Orthography Influences the Perception of Speech in Alexic Patients

Kimberly M. Miller, Diane Swick

Research output: Contribution to journalArticlepeer-review

22 Scopus citations


Interactive models of reading propose that phonological representations directly activate and/or constrain orthographic representations through feedback. These models also predict that spoken words should activate their orthographic forms. The effect of word orthography on auditory lexical access was investigated in two patients with alexia without agraphia. Several theories of alexia suggest that letter-by-letter reading results from impaired access to orthographic representations. Although alexics can often correctly identify orally spelled words and spell to dictation, it is unknown whether they can access the whole orthographic "word-form" as a unit via auditory presentation. The nonobligatory activation of orthography was examined in an auditory lexical decision task, in which the orthographic and phonological similarity between prime and target was manipulated. In controls, the combined effect of phonological and orthographic relatedness (OP) produced greater facilitation than phonological relatedness alone, indicating that orthography can influence auditory lexical decisions. The alexics displayed patterns of facilitation comparable to controls, suggesting they can quickly access whole-word orthographic information via the auditory modality. An alternate account posits that the OP advantage does not require on-line access of orthography, but instead is a developmental by-product of learning to read an orthographically inconsistent language. The results have implications for cognitive theories of alexia and provide support for interactive models of word recognition.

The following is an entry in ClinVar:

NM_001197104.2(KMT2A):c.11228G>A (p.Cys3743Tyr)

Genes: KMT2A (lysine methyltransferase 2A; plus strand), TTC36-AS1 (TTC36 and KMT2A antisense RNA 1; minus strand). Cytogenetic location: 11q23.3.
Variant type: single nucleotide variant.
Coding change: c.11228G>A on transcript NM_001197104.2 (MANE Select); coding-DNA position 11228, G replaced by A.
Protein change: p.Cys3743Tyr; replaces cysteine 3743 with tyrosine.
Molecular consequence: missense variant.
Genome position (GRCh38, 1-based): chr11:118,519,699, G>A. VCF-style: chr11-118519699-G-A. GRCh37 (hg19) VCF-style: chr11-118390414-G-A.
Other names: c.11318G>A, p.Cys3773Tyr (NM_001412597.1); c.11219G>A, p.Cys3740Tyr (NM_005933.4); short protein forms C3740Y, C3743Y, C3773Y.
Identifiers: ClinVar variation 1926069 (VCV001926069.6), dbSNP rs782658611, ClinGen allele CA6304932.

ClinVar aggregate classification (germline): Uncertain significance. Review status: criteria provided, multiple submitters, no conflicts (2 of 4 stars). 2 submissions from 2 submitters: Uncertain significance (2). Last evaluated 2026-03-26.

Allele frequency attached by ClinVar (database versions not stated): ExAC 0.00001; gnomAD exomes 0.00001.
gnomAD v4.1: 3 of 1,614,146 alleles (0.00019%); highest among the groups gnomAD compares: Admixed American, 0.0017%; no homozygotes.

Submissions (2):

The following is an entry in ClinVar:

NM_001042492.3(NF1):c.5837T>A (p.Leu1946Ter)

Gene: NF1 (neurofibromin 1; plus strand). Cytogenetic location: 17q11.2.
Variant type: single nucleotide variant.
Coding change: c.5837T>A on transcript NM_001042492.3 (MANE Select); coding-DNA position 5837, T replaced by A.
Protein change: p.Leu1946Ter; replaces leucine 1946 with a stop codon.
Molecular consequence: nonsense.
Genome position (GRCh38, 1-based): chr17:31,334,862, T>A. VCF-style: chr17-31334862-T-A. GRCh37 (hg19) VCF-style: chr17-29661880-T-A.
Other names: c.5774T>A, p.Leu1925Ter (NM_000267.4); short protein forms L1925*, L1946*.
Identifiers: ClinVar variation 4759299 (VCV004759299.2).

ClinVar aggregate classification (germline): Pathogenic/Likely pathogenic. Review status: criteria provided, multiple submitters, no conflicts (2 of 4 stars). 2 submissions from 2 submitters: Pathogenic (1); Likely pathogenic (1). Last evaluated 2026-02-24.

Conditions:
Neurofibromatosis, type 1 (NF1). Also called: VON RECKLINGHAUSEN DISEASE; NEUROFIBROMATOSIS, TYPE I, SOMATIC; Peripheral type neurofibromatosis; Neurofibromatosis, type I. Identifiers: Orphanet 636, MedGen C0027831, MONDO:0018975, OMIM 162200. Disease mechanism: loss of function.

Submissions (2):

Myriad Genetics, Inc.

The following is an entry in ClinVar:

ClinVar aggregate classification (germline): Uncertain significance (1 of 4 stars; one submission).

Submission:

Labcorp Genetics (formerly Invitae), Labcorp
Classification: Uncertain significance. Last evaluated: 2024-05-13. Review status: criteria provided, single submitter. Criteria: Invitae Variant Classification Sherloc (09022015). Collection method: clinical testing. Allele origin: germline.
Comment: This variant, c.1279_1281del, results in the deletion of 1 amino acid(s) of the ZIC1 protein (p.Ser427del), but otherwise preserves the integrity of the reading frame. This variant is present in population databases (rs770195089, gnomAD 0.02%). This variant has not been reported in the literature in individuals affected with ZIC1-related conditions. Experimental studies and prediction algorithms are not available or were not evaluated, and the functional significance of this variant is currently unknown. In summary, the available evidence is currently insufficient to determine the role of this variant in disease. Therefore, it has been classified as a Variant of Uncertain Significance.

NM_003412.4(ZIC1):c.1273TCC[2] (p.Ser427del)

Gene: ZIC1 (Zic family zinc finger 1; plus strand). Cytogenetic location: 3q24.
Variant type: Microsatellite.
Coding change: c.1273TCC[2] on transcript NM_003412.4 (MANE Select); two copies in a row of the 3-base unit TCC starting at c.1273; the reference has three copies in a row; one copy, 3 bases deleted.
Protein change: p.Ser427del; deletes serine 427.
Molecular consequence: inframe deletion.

Original languageEnglish (US)
Pages (from-to)981-990
Number of pages10
JournalJournal of Cognitive Neuroscience
Issue number7
StatePublished - Oct 1 2003

ASJC Scopus subject areas

  • Behavioral Neuroscience
  • Experimental and Cognitive Psychology
  • Cognitive Neuroscience


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